This research project will work with stroke survivors and their families. In year one, we will design a healthy living programme for stroke survivors and their families. The programme will provide information, education and support. It will help people to learn how to manage their own lifestyle risk factors.
The Stroke Association is a member of the Association of Medical Research Charities (AMRC). Published today, the AMRC have launched a new booklet outling highlighting how vital health information is to enable researchers to prevent, diagnose and treat disease and improve care.
CADASIL is one of the most common genetic causes of stroke and dementia. Currently, there is no treatment for CADASIL. In this study, human stem cells will be generated from a piece of skin donated by patients with CADASIL. From these stem cells, smooth muscle cells (SMCs) will be generated in a tissue culture dish in the lab.
This project aims to find out if peer support can avert some of the adverse psychological consequences of aphasia: the language and communication disorder that affects about 15% of those who have a stroke. Stroke survivors with long-term aphasia will be trained as peer befrienders.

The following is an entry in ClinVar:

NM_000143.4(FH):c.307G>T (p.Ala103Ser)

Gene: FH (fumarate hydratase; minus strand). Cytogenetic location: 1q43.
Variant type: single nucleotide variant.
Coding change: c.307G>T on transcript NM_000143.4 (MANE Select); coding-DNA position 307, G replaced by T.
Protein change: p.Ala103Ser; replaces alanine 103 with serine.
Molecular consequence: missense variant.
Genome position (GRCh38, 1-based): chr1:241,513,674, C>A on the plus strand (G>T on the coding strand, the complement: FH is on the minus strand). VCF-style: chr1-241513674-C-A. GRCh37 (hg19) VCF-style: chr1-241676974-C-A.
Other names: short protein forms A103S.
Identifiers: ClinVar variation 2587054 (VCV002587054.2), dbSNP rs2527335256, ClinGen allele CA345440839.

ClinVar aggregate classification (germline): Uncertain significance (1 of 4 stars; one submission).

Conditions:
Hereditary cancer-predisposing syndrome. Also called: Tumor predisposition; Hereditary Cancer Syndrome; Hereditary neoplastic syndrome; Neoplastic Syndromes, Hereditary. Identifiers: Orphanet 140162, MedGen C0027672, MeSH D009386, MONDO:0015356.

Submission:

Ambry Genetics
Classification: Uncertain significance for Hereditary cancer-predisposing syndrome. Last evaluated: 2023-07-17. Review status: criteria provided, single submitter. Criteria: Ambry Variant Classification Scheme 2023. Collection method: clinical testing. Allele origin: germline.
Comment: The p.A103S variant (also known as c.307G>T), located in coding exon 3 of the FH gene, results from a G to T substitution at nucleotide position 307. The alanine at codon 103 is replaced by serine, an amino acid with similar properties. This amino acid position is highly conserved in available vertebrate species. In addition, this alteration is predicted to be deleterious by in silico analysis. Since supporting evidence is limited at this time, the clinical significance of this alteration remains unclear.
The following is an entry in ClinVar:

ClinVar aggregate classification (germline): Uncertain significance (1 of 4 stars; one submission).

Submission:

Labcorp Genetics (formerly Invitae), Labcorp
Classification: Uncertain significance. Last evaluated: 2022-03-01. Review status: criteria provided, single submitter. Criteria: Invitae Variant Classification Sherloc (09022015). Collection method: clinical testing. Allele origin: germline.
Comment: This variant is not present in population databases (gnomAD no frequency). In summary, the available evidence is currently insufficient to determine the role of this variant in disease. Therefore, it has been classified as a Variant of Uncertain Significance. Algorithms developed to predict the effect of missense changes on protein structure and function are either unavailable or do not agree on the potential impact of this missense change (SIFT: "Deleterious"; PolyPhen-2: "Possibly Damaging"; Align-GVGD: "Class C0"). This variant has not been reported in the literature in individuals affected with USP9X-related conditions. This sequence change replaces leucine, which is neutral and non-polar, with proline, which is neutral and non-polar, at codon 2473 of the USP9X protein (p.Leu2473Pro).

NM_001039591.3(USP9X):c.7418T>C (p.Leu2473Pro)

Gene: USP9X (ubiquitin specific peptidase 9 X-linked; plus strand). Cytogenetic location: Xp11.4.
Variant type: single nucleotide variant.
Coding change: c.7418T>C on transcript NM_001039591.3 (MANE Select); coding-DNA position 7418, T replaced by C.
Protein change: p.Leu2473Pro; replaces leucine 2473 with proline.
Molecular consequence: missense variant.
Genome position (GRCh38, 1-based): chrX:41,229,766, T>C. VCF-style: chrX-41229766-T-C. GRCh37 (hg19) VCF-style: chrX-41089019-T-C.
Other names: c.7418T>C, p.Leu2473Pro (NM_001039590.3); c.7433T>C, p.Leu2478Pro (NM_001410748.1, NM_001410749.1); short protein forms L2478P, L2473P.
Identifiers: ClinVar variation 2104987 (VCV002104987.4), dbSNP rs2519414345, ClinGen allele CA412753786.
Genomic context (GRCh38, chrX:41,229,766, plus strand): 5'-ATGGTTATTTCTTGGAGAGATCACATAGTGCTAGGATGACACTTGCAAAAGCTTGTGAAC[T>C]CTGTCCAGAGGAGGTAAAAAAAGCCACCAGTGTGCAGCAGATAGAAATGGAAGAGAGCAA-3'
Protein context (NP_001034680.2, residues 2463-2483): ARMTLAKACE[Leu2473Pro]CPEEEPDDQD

Today, the Association of Medical Research Charities (AMRC) launched a new spotlight report highlighting the positive difference medical research charities are making for mental health patients across the UK.
This project aims to develop and test a repetitive functional task practice (RFTP) therapy programme. Research physiotherapists will develop the programme in conjunction with stroke unit staff and patients.
Early Supported Discharge (ESD) is the discharge of a stroke patient from hospital to their own home, co-ordinated by a team of therapists, nurses and a doctor. A number of ESD services have been set up across England. Do these services offer the same benefits to patients as those identified in clinical trials?
Thrombolysis, where drugs are injected into the blood to break up a blood clot, is one of the main treatments used to treat people who are having a stroke caused by a clot. Currently a drug called alteplase is used in thrombolysis. But the researchers think that another drug, called tenecteplase, may be more effective than alteplase. This study will investigate if this is the case.
Published online first in the journal Neurology, a new study suggests that people with AF who have an ICH due to their medication have similar outcomes whether they're on a NOAC or a vitamin K antagonist drug.
Thousands of lives a year could be changed thanks to a pilot research study by Imperial College which involves injecting a patient's stem cells into their brain.